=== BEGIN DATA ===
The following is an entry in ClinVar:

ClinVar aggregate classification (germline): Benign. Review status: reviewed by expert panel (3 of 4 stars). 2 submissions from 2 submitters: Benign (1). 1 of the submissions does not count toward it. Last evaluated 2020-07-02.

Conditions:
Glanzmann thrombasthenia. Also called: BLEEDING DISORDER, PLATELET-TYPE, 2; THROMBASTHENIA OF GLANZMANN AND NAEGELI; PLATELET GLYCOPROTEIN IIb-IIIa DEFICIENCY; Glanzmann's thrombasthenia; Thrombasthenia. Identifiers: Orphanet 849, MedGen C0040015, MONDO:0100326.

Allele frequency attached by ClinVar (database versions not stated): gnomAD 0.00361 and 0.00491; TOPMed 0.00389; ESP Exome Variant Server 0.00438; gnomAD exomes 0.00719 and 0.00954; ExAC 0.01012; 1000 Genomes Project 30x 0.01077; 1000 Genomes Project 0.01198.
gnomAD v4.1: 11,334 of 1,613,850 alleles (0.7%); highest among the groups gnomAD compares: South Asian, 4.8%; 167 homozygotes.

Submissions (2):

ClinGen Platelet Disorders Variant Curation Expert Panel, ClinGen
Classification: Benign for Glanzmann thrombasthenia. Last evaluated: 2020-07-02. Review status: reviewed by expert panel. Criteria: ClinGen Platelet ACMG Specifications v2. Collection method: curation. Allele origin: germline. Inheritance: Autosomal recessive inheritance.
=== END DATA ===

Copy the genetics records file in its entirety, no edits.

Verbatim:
The following is an entry in ClinVar:

ClinVar aggregate classification (germline): Benign. Review status: reviewed by expert panel (3 of 4 stars). 2 submissions from 2 submitters: Benign (1). 1 of the submissions does not count toward it. Last evaluated 2020-07-02.

Conditions:
Glanzmann thrombasthenia. Also called: BLEEDING DISORDER, PLATELET-TYPE, 2; THROMBASTHENIA OF GLANZMANN AND NAEGELI; PLATELET GLYCOPROTEIN IIb-IIIa DEFICIENCY; Glanzmann's thrombasthenia; Thrombasthenia. Identifiers: Orphanet 849, MedGen C0040015, MONDO:0100326.

Allele frequency attached by ClinVar (database versions not stated): gnomAD 0.00361 and 0.00491; TOPMed 0.00389; ESP Exome Variant Server 0.00438; gnomAD exomes 0.00719 and 0.00954; ExAC 0.01012; 1000 Genomes Project 30x 0.01077; 1000 Genomes Project 0.01198.
gnomAD v4.1: 11,334 of 1,613,850 alleles (0.7%); highest among the groups gnomAD compares: South Asian, 4.8%; 167 homozygotes.

Submissions (2):

ClinGen Platelet Disorders Variant Curation Expert Panel, ClinGen
Classification: Benign for Glanzmann thrombasthenia. Last evaluated: 2020-07-02. Review status: reviewed by expert panel. Criteria: ClinGen Platelet ACMG Specifications v2. Collection method: curation. Allele origin: germline. Inheritance: Autosomal recessive inheritance.